Saturday, 11.00 am, Steve in Astoria, Queens, NY: The sidewalks are already clear, but I’ve got about six inches of snow drifting on my balcony. The sun is out, and it looks like none of this is going to last long.
Saturday, 11.30 am, Sallie in Woodstock, VT: The clouds are scurrying away, enough to bring sun beams into the living room for the cats to luxuriate in, blinking. A quick check-in with my cousins in Massachusetts revealed that it was still snowing, the driving ban was still in place and that they got a lot more snow than we did. I find myself a little downcast that we didn’t get more snow up here, that somehow we were cheated. Because heaven forbid that those states to the south should one-up us in Vermont, winter wise. Then I remember that come spring we’ll be able to say that we still have drifts in the front yard, next to the snow drops and the early crocus. My father will roll his eyes and complain that their house is the last house on Mountain Avenue to be clear of snow (this is true, actually). And come May I will be thinking longingly of the Farmer’s Market in Portland, Oregon, which will have been open for two months with all kinds of fresh, green vegetables while here we’ll still be waiting for the final frost to put in the seedlings. Looking out the window now, May is still a long way off.
Saturday, noon, Patrick in Barnstable, MA: No power in our house or village since late last night. Temps dropping inside and out. Georgann made a yummy bacon, egg and pancake breakfast. We’ve left the gas stove burners on to keep warm in the kitchen. Early morning adrenalin rush, extended by Starbucks Via (“it’s not freeze dried, it’s microground”), is giving way to jet-lag (I just returned from two weeks in Australia and Japan) and irritability. Perhaps a nap…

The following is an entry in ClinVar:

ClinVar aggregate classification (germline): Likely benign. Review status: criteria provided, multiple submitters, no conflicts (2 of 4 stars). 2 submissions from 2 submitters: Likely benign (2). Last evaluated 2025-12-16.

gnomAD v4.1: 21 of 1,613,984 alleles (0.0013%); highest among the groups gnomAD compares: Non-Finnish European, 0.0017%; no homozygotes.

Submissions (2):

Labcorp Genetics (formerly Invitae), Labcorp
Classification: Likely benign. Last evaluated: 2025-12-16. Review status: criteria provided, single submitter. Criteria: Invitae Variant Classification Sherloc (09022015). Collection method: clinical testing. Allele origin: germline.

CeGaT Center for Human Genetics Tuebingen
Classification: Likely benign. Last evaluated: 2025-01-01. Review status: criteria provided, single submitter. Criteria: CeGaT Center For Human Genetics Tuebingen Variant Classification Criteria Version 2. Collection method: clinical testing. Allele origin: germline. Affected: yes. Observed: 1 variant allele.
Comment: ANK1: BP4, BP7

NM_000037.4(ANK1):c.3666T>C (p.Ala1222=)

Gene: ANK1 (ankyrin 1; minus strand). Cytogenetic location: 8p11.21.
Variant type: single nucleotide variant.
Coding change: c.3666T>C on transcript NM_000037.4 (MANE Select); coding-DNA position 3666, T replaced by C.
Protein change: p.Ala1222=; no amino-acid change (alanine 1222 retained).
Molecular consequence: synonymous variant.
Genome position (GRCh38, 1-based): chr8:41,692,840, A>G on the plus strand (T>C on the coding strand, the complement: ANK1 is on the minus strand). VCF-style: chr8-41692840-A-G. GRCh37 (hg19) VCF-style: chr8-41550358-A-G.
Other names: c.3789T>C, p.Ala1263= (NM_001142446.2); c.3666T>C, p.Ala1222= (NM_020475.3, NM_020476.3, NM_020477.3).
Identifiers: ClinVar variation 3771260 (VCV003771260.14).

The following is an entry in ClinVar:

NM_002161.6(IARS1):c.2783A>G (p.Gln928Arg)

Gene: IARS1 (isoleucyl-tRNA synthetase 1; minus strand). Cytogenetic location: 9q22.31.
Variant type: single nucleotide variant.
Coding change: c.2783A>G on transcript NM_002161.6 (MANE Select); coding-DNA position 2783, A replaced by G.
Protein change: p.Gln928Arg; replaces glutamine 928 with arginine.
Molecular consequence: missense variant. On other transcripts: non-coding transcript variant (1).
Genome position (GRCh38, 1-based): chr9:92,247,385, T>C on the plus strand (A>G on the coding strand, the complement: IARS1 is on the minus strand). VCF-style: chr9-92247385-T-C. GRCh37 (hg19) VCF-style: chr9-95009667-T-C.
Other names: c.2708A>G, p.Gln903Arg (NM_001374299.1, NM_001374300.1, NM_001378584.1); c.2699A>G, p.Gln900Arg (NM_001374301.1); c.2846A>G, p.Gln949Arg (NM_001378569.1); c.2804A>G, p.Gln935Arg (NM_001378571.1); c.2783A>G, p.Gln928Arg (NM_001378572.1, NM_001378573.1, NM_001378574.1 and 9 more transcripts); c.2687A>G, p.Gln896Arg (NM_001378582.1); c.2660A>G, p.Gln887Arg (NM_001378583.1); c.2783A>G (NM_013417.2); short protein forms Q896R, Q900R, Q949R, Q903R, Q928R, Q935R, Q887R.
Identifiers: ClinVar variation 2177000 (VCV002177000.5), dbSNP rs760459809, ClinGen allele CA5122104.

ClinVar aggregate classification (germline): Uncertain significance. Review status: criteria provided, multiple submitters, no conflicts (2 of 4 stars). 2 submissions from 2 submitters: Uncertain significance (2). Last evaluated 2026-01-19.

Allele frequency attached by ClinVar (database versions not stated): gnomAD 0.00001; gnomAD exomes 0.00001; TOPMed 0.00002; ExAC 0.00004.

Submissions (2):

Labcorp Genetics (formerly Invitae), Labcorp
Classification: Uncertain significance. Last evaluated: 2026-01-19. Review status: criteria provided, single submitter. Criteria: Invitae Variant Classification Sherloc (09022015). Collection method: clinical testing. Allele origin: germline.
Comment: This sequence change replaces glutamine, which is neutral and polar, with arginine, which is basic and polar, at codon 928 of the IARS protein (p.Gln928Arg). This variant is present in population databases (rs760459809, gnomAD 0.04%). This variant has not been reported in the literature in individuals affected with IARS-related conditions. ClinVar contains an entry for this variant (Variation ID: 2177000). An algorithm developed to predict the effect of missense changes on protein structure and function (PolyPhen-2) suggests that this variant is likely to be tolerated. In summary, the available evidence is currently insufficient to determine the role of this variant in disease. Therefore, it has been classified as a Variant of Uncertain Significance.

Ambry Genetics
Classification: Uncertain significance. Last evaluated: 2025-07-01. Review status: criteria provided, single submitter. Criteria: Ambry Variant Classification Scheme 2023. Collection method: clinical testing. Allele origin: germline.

Saturday 4:15 pm, Lisa in Milton, MA: Just back from sledding. Being the first ones out, we had to forge the trail, so it was slow going at first. But eventually, the slope was packed down enough that the kids could get up some speed. Sun tried to come out, off and on. Snow has stopped. The travel ban that Gov. Patrick instituted yesterday was lifted at 4:00, but, despite 3 hours’ shoveling, we have a long way to go before we can get the car out of the driveway. (This is what we get for refusing to buy a snow blower. We’ll happily live with the consequences. Oh, and that chocolate auction did get postponed, so we’re having chocolate fudge cake for dessert tonight.)
Sunday 7.30 am, David in Woodstock, VT: All day Saturday we hunkered down inside by the gas fire, cats relieved that the weather was such that we weren’t going to have to eat them. I believe I owe my very life to whoever invented wool, without which I would certainly have perished on the way home from the in-laws last night. This morning has dawned bright and clear, the sun spattered all over the living room where the cats absorb it. Our drawer full of candles remains untouched.
Sunday, 8am, Patrick in Barnstable, MA: Fell asleep late after two back episodes of Homeland, wisely saved to my iPad last week. Nights candles are burnt out and jocund day two dawns bright white and chilly. Inside. Georgann gamely fighting a cold. Kids in a strikingly good mood. Isabelle, “I once was 11, but now I am 12 and understand most things” is shoveling a path to my Sunday New York Times, which has inexplicably appeared in a drift at the end of the driveway! Henry (18 and antsy) is shortly off to work at the Barnstable Market, if we can get him there. Holden Synar (14 and snoring) still down for a long winter’s nap. Life is good.
Photographs courtesy of Lisa White, except for empty train platform in NYC, by Steve Marzolf